The purpose of forming the grooves so as to stop short of the side of the seal exposed to high pressure gases is to avoid the formation of a gas leakage path through the grooves. As a consequence, oil films are enhanced, thereby reducing wear while gas leakage is not introduced to thereby maintain efficiency during operation.
It will also be appreciated that while bolts and the ends of the apex seals do not ordinarily scuff as rapidly as the end seals, the use of grooves in the bolts or the ends of the apex seals provide an additional advantage. By reason of the use of the grooves in the bolts, there will be less friction between the bolts and the walls 14 with the result that the bolt 26 will run cooler. As a consequence, they will not act as a heat source for the ends of either the apex seals 22 or the side seals 34. As a result, localized thinning of the oil film is minimized thereby increasing wear resistance.
Similarly, with respect to the provision of the grooves 42 in the ends of the apex seals 22, it is possible to design the apex seals to run closer to the walls 14 without undesirable scuffing by reason of the improved oil film.
While the invention has been disclosed in connection with a trochoidal engine, it is to be appreciated that it is applicable to other rotary engines such as a slant axis rotary engine where parallel sealing surfaces are employed as, for example, in bolts. The same may also be employed in rotary compressors of similar configuration.
1. In a rotary mechanism including a housing having walls defining a chamber, a rotor within said housing and having surfaces facing said walls, and at least one compression seal having a side exposed to high pressure gases and carried by said rotor, said seal having a seal surface sealingly engaging and slidably contacting one of said walls, the improvement wherein said seal surface is provided with a plurality of grooves each having a substantial dimension extending non-parallel to the direction of sliding contact of said seal surface with said one wall, each said groove terminating short of said side of said seal exposed to high pressure gases, whereby said grooves assist the building of a wear preventing oil film between said seal and said one wall without establishing a leakage path for high pressure gases.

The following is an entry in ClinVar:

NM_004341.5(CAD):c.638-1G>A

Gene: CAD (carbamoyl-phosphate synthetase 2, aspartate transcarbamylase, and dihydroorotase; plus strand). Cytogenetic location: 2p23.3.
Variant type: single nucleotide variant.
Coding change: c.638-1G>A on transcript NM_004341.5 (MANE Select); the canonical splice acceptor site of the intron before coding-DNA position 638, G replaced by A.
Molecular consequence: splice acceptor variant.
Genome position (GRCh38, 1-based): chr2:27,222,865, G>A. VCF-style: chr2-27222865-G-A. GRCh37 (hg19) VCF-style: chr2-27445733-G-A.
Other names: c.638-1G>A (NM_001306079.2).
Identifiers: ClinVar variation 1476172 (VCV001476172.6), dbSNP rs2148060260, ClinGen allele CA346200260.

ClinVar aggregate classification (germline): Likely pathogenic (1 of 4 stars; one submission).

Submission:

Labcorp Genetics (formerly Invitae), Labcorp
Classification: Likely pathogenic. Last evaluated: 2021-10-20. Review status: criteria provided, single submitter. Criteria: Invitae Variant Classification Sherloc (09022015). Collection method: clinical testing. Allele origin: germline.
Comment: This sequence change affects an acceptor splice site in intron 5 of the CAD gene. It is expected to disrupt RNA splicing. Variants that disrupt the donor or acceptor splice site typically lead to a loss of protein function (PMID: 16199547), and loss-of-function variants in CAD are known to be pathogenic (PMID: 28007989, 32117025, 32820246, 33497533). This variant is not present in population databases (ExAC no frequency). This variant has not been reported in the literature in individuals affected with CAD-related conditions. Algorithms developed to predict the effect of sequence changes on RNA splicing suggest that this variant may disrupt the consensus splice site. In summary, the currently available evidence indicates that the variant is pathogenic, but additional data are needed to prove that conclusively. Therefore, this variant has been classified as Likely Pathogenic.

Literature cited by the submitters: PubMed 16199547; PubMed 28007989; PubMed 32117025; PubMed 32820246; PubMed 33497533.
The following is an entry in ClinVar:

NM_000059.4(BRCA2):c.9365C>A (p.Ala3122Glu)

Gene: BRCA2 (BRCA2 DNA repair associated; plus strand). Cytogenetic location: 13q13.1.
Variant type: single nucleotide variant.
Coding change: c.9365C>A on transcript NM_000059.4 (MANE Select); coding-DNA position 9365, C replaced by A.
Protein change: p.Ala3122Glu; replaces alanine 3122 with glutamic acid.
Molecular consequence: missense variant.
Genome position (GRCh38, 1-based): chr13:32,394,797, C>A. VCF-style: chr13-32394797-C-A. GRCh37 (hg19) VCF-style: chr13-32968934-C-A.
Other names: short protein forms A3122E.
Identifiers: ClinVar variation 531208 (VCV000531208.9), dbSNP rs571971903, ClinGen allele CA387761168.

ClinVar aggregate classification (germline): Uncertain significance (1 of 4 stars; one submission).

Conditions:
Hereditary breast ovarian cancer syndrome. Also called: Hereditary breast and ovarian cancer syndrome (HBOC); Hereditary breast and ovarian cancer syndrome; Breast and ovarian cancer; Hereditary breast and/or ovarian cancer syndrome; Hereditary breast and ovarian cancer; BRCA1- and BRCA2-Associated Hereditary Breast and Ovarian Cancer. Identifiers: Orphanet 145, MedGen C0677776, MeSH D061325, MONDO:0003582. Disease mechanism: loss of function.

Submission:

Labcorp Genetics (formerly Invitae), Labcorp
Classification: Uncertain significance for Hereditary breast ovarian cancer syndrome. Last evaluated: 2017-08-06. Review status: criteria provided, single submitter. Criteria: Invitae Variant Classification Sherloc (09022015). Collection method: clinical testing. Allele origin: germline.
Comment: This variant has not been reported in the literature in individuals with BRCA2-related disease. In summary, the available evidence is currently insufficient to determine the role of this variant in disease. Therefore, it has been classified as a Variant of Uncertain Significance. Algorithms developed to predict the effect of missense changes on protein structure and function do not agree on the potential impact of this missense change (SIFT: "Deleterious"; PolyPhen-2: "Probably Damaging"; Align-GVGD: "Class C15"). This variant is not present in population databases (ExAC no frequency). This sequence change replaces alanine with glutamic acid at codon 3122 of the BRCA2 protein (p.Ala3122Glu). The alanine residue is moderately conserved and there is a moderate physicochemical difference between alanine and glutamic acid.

2. The rotary mechanism of claim 1 wherein said dimension extends generally transversely to said direction.
3. The rotary mechanism of claim 1 wherein said rotor has a plurality of apices and said seal is an elongated apex seal, there further being one such seal at each of said apices, said seal surface being disposed at each end of said apex seals.
4. The rotary mechanism of claim 2 wherein said rotor has a plurality of apices and said seal is a bolt for receipt of an apex seal.
5. The rotary mechanism of claim 2 wherein said seal is a rotor side seal, there being two said side seals, one on each side of said rotor.
6. The rotary mechanism of claim 1 wherein said seal surface is parallel to said one wall.
7. The rotary mechanism of claim 6 wherein said grooves further stop short of the seal side opposite said side exposed to high pressure gases.
Filed: Feb 21, 1975
Date of Patent: Oct 26, 1976
Assignee: Caterpillar Tractor Co. (Peoria, IL)
Inventors: Alexander Goloff (East Peoria, IL), George Butler Grim (Washington, IL)
Primary Examiner: C. J. Husar
Law Firm: Wegner, Stellman, McCord, Wiles & Wood
Application Number: 5/551,814
International Classification: F01C 1900;